Which is pretty much exactly what Mills said on Osiris' first-quarter conference call in February.
Of course, Mills doesn't want to hem himself in with an exact date for a Prochymal FDA filing. He knows but won't say that data from two failed studies in GVHD, despite all the post-hoc subgroup analyses aimed at prettying up results, stands very little chance of convincing U.S. drug reviewers to pull out the approval stamp.
So, instead, Mills stalls for time and makes excuses. Osiris filed for Prochymal's approval in Canada, where the drug was granted accelerated approval. That's likely to lead to an "accelerated path to rejection," quipped Lazard Capital Markets in a research note that reiterated a sell rating and $2 price target.
Encouraging news from
second quarter update. Patient enrollment was completed ahead of schedule in the phase III "MARINE" study testing the company's prescription-grade Omega-3 (fish oil) drug AMR101 in patients with very high triglyceride levels. Results from the MARINE study are expected in early 2011.
in a previous Mailbag.
Meantime, enrollment in the second AMR101 phase III trial, ANCHOR, is now more than halfway completed. This study, which enrolls patients with high triglyceride levels, is expected to also read out results next year.
The second quarter update from
was less inspiring. The company is still waiting on the U.S. Food and Drug Administration's acceptance of the Special Protocol Assessment (SPA) for the phase III study of sapacitabine in elderly patients with acute myeloid leukemia. Cyclacel and the FDA have been hashing out the details of the SPA since the first quarter.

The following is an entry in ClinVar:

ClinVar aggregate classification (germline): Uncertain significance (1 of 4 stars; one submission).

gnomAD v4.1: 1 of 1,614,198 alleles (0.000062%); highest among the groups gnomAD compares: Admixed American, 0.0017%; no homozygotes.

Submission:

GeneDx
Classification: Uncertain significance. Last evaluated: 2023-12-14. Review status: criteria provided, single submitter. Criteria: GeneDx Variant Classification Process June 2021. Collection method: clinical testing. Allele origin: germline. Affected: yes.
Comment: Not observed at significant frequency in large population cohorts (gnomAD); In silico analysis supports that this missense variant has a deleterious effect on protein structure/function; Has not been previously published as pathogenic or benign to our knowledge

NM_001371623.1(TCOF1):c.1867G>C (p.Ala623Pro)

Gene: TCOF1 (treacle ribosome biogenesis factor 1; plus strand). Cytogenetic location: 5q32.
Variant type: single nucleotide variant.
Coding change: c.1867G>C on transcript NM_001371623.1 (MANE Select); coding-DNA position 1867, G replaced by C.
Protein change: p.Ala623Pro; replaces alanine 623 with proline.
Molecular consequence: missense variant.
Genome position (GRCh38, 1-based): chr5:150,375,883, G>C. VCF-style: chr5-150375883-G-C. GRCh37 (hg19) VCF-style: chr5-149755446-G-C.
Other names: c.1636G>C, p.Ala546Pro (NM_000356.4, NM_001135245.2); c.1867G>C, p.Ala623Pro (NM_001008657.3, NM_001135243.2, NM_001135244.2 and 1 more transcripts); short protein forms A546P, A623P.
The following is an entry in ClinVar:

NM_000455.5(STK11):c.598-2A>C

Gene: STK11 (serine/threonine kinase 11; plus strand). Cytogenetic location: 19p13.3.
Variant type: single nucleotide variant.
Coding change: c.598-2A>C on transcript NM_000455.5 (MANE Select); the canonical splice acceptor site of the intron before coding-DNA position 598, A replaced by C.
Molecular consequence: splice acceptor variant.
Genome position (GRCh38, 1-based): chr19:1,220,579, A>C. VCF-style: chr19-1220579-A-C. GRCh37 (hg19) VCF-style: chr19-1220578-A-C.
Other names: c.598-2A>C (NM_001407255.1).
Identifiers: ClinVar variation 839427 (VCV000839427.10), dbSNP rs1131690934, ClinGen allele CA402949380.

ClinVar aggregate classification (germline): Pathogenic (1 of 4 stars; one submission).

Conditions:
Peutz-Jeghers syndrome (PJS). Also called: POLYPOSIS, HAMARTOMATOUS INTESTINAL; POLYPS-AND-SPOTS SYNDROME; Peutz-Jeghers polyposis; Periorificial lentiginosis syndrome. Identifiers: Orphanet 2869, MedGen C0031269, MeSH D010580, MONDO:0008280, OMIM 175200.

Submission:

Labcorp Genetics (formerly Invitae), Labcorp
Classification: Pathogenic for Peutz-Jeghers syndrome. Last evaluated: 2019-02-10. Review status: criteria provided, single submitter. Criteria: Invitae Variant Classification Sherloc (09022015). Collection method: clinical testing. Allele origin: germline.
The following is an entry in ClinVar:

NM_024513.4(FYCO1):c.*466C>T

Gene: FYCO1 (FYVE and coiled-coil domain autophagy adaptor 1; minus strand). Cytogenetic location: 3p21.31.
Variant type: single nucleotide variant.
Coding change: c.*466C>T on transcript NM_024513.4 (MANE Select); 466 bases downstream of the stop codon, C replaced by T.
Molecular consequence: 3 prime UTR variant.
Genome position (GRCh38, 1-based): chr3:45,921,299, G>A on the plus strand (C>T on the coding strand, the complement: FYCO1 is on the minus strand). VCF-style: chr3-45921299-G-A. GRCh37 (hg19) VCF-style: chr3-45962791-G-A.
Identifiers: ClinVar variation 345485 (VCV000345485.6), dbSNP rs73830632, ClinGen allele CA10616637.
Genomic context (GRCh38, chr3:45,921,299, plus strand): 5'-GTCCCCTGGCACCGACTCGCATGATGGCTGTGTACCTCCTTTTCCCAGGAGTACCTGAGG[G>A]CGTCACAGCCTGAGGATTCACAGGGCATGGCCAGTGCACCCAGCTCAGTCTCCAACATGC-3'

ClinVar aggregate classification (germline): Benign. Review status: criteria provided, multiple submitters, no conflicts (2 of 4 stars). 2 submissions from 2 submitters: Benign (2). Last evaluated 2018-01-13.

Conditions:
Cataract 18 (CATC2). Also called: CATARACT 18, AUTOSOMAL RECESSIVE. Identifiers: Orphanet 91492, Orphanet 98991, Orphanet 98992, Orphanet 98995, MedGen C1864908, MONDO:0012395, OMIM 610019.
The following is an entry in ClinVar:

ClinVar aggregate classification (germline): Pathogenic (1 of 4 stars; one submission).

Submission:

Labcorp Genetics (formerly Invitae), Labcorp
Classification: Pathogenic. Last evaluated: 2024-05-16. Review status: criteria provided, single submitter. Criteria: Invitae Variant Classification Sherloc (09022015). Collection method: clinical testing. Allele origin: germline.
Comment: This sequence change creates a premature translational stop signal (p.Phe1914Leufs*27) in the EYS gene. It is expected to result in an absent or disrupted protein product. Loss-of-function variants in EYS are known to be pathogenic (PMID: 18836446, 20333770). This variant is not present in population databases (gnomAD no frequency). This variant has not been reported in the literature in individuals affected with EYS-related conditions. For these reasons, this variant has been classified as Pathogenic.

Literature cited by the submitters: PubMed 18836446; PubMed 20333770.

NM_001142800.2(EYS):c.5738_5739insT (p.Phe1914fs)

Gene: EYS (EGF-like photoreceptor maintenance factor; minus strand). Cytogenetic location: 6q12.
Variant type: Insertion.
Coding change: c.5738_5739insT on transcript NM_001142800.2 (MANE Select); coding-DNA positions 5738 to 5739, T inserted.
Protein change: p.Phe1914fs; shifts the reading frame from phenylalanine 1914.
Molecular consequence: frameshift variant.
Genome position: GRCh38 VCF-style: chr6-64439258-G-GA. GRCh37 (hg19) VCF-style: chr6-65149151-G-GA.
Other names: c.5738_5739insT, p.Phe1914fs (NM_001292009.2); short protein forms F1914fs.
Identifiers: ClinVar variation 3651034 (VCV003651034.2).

Likewise, Cyclacel is still promising -- but has not yet delivered -- final data from a phase III study of seliciclib in non-small cell lung cancer.
continues to suffer from the slow and disappointing commercial launch of Fanapt, the company's schizophrenia drug that is marketed by
Second-quarter Fanapt sales were a paltry $700,000 after Novartis filled the inventory channel with almost $21 million of the drug in the first quarter. While Vanda says monthly Fanapt prescriptions reached 4,000 in June from just 500 in February, at approximately $500 per prescription, it's still going to take a long time before demand works through existing inventory.
Neither Vanda nor Novartis is providing Fanapt sales guidance and new promotional marketing materials approved by FDA in May have yet to accelerate Fanapt prescriptions.